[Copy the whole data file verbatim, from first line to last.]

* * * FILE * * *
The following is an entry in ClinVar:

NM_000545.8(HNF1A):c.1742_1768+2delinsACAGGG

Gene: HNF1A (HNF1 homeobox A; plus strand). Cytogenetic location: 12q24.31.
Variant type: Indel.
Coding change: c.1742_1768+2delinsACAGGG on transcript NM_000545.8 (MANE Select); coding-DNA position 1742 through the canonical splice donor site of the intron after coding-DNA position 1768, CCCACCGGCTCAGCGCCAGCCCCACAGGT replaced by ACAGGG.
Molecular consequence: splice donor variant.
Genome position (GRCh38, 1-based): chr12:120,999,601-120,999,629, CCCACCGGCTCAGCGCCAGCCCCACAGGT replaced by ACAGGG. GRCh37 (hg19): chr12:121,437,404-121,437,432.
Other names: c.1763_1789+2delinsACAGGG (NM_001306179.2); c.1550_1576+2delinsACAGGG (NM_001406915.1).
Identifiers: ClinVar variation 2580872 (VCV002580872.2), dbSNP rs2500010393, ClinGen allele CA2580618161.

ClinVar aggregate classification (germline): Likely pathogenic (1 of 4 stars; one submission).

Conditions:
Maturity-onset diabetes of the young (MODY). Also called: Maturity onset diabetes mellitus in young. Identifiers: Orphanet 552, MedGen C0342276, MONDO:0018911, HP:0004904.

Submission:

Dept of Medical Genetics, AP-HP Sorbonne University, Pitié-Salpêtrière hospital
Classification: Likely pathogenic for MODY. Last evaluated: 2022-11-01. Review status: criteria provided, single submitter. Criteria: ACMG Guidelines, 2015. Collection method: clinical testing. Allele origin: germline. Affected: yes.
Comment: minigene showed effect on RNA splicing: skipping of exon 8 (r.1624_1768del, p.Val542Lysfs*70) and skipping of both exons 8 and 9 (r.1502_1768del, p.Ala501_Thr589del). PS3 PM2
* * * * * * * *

The following is an entry in ClinVar:

NM_000545.8(HNF1A):c.1742_1768+2delinsACAGGG

Gene: HNF1A (HNF1 homeobox A; plus strand). Cytogenetic location: 12q24.31.
Variant type: Indel.
Coding change: c.1742_1768+2delinsACAGGG on transcript NM_000545.8 (MANE Select); coding-DNA position 1742 through the canonical splice donor site of the intron after coding-DNA position 1768, CCCACCGGCTCAGCGCCAGCCCCACAGGT replaced by ACAGGG.
Molecular consequence: splice donor variant.
Genome position (GRCh38, 1-based): chr12:120,999,601-120,999,629, CCCACCGGCTCAGCGCCAGCCCCACAGGT replaced by ACAGGG. GRCh37 (hg19): chr12:121,437,404-121,437,432.
Other names: c.1763_1789+2delinsACAGGG (NM_001306179.2); c.1550_1576+2delinsACAGGG (NM_001406915.1).
Identifiers: ClinVar variation 2580872 (VCV002580872.2), dbSNP rs2500010393, ClinGen allele CA2580618161.

ClinVar aggregate classification (germline): Likely pathogenic (1 of 4 stars; one submission).

Conditions:
Maturity-onset diabetes of the young (MODY). Also called: Maturity onset diabetes mellitus in young. Identifiers: Orphanet 552, MedGen C0342276, MONDO:0018911, HP:0004904.

Submission:

Dept of Medical Genetics, AP-HP Sorbonne University, Pitié-Salpêtrière hospital
Classification: Likely pathogenic for MODY. Last evaluated: 2022-11-01. Review status: criteria provided, single submitter. Criteria: ACMG Guidelines, 2015. Collection method: clinical testing. Allele origin: germline. Affected: yes.
Comment: minigene showed effect on RNA splicing: skipping of exon 8 (r.1624_1768del, p.Val542Lysfs*70) and skipping of both exons 8 and 9 (r.1502_1768del, p.Ala501_Thr589del). PS3 PM2